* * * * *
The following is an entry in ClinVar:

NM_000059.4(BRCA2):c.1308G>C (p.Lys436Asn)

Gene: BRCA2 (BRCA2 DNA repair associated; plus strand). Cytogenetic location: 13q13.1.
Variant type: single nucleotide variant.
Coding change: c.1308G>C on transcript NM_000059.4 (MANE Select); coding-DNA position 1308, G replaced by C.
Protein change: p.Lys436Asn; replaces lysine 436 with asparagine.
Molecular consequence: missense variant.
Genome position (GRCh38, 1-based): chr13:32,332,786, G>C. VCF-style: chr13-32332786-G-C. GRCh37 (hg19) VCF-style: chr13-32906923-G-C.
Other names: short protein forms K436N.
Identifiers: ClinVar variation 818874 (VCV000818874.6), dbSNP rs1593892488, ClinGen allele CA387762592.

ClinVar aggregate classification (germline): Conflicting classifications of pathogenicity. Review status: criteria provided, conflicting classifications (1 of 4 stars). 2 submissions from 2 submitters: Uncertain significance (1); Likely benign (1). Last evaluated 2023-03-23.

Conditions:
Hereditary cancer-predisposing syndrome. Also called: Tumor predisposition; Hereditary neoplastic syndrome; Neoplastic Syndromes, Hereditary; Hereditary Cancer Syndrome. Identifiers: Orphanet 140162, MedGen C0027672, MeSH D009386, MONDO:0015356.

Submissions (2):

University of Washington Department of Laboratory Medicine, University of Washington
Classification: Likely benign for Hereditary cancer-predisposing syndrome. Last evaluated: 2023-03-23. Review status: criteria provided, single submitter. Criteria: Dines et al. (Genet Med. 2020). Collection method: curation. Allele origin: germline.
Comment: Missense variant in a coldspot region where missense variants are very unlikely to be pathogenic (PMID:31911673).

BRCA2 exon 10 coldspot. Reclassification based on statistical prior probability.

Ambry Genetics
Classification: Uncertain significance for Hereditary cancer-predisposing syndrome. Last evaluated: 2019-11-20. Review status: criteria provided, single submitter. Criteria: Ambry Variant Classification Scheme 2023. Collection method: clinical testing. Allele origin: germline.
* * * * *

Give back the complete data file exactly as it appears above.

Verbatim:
The following is an entry in ClinVar:

NM_000059.4(BRCA2):c.1308G>C (p.Lys436Asn)

Gene: BRCA2 (BRCA2 DNA repair associated; plus strand). Cytogenetic location: 13q13.1.
Variant type: single nucleotide variant.
Coding change: c.1308G>C on transcript NM_000059.4 (MANE Select); coding-DNA position 1308, G replaced by C.
Protein change: p.Lys436Asn; replaces lysine 436 with asparagine.
Molecular consequence: missense variant.
Genome position (GRCh38, 1-based): chr13:32,332,786, G>C. VCF-style: chr13-32332786-G-C. GRCh37 (hg19) VCF-style: chr13-32906923-G-C.
Other names: short protein forms K436N.
Identifiers: ClinVar variation 818874 (VCV000818874.6), dbSNP rs1593892488, ClinGen allele CA387762592.

ClinVar aggregate classification (germline): Conflicting classifications of pathogenicity. Review status: criteria provided, conflicting classifications (1 of 4 stars). 2 submissions from 2 submitters: Uncertain significance (1); Likely benign (1). Last evaluated 2023-03-23.

Conditions:
Hereditary cancer-predisposing syndrome. Also called: Tumor predisposition; Hereditary neoplastic syndrome; Neoplastic Syndromes, Hereditary; Hereditary Cancer Syndrome. Identifiers: Orphanet 140162, MedGen C0027672, MeSH D009386, MONDO:0015356.

Submissions (2):

University of Washington Department of Laboratory Medicine, University of Washington
Classification: Likely benign for Hereditary cancer-predisposing syndrome. Last evaluated: 2023-03-23. Review status: criteria provided, single submitter. Criteria: Dines et al. (Genet Med. 2020). Collection method: curation. Allele origin: germline.
Comment: Missense variant in a coldspot region where missense variants are very unlikely to be pathogenic (PMID:31911673).

BRCA2 exon 10 coldspot. Reclassification based on statistical prior probability.

Ambry Genetics
Classification: Uncertain significance for Hereditary cancer-predisposing syndrome. Last evaluated: 2019-11-20. Review status: criteria provided, single submitter. Criteria: Ambry Variant Classification Scheme 2023. Collection method: clinical testing. Allele origin: germline.